Not saying this is a good system. But at the end of the day, a parties job is to get the most benefit to its constituency. Small regional parties can often outpeeform huge national ones in that regard, mostly because it has a niche constituency that is easier for the governing party to appease.

    • 1mime says:

      It seems to me that within reasonable limits, you are correct, Rob. My problem is that I do not believe gerrymandering is constitutional. I believe it subverts the very intention of the Constitution for fairness in the election process. Certainly parties have an obligation to their constituents, but they have a greater obligation to their country.

      • n1cholas says:

        Here is a great video on youtube that explains gerrymandering wonderfully. In other videos by the same person, there are gerrymandering alternatives that can be used to avoid gerrymandering, and the ability of politicians to elect their constituents.

        The same youtube person has videos on better voting mechanisms than our first-past-the-post.

      • 1mime says:

        That was neat, N1cholas!

  16. Rob Ambrose says:

    So I guess Trump believes in climate change when it affects his personal profits.

    When it’s merely the fate of human civilization at risk, though, that’s accetpable to lie about it in order to gain political power .

    What a f’n scumbag.

    • Bobo Amerigo says:

      (yes, he is a scumbag)

      Can citizens sue the federal government to force it to address climate change? Four writers address the issue. Excerpts:

      Law professor:
      Thomas M. Coffin, the judge in Oregon, found that since the government has a constitutional obligation to protect the public trust, and children are injured by climate change, then they have standing to sue in federal court and their lawsuit against the government should go forward.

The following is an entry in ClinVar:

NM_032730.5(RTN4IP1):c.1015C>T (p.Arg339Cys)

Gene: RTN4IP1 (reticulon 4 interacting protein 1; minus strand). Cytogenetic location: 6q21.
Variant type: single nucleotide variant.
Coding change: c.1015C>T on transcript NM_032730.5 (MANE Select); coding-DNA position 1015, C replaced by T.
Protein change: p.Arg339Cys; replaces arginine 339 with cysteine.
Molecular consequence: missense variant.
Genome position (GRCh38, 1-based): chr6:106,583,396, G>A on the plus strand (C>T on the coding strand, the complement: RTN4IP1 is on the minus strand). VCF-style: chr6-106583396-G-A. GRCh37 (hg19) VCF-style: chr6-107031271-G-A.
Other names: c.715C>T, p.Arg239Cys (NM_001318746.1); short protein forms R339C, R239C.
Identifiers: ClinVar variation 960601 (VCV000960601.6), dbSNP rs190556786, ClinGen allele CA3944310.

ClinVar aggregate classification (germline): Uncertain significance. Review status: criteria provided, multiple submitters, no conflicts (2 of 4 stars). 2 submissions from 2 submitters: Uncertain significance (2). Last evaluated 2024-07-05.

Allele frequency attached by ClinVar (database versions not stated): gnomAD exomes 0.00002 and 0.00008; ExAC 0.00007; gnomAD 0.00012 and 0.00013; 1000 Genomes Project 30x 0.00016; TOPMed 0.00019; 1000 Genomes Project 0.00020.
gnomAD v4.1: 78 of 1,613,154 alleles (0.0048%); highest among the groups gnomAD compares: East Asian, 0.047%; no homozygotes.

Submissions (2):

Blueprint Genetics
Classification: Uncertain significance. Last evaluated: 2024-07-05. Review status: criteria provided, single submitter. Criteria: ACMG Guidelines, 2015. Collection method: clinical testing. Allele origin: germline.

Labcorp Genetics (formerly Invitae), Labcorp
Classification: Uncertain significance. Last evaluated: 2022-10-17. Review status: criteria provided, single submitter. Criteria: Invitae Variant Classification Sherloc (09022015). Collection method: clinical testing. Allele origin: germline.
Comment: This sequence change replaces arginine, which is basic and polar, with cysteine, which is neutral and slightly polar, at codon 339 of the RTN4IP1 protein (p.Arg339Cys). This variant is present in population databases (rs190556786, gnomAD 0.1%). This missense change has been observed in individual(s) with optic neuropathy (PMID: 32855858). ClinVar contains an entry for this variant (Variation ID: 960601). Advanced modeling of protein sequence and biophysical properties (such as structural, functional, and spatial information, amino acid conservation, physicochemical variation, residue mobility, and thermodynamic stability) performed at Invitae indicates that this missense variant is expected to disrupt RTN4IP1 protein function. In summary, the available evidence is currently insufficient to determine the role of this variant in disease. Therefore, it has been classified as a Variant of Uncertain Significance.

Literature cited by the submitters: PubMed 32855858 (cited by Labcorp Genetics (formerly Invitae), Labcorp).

Law professor:
      Citizens cannot sue the government unless the government causes a “concrete and particularized” harm to them — as opposed to a government action that affects everyone the same.

      Director of the Climate Law Institute:
      Four teenagers from Boston and Wellesley, Mass. asked the courts to rule that the state had not lived up to its own 2008 law requiring aggressive restrictions on greenhouse gas emissions. Though lower courts ruled against them, this week, the Massachusetts Supreme Court ruled in favor of the students.

      Law professor:
      Government-allowed pollution kills hundreds of thousands in the United States annually and millions worldwide. Terrorism-related deaths are minute by comparison, yet we allocate billions of dollars to fight terrorism while hundreds of Americans die daily from “acceptable” pollution levels that protect corporate profits.

  17. Rob Ambrose says:

    “Where the GOP has died, citizens have lost the political leverage that comes from partisan competition. Governments in Democratic controlled northern cities are increasingly dysfunctional, too weak to hold public servants accountable while hemorrhaging cash.”

    Exhibit A for why none of us should be cheering the disaster that is the currrnt GOP. We need two sane, reasonable, functioning parties for this experiment to work properly. Dysfunction on one will inevitably create dysfunction in the other.

    Like astronauts muscles that waste away without the constant resistance of gravity, so too do political parties need sensible resistance to function at full health.

    What the GOP has done the past 8 years has been the exact opposite of sensible resistance.

  18. Tom says:

    The same could be written, in reverse, about numerous red states and local governments in Republican-dominated rural/suburban counties.

    One-party rule, whether it’s Democratic or Republican, removes almost all accountability from government. When the dominant party has no possibility of losing the general election, its only job becomes to keep happy the interested parties who can dominate a low-turnout primary election. But it simply happens that Democratic corruption, because it happens in more heavily-populated places, is more visible (though high-level Republican corruption, i.e. Ken Paxton, happens as well.) But there are very many “red” places that are denied effective government at the local level as well.

    • Rob Ambrose says: